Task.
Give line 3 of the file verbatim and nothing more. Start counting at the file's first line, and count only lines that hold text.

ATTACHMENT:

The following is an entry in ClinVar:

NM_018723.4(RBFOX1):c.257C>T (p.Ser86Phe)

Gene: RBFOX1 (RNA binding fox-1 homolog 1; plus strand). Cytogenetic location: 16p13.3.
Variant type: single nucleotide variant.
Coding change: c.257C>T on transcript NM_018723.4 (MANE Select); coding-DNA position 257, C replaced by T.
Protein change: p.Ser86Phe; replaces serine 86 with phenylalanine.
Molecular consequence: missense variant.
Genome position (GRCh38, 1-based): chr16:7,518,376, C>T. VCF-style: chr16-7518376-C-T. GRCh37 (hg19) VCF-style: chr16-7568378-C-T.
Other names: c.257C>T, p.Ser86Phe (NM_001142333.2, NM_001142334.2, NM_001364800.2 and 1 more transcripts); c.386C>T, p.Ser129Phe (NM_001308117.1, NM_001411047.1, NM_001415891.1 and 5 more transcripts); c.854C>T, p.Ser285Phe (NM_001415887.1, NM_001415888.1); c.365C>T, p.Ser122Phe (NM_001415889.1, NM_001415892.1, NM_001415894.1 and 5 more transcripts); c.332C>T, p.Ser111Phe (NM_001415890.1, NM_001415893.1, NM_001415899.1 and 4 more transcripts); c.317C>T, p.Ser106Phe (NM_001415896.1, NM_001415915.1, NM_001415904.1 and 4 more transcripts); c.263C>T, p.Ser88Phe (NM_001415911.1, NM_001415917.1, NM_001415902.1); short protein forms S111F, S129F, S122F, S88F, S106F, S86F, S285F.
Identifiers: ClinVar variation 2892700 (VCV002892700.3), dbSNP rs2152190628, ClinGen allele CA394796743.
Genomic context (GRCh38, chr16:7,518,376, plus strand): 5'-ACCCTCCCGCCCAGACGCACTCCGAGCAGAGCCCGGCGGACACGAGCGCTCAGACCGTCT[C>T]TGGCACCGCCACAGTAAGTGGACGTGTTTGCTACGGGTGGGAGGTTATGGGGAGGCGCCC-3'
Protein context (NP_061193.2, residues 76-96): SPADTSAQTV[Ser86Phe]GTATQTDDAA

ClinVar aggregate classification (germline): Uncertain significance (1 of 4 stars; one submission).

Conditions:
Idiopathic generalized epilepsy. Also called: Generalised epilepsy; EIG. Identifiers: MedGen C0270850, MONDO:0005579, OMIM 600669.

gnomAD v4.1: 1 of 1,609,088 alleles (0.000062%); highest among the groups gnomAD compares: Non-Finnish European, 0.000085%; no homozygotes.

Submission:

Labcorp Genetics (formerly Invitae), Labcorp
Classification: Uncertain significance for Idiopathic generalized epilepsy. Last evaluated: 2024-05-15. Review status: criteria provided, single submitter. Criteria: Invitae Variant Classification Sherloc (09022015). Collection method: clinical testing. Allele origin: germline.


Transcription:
Gene: RBFOX1 (RNA binding fox-1 homolog 1; plus strand). Cytogenetic location: 16p13.3.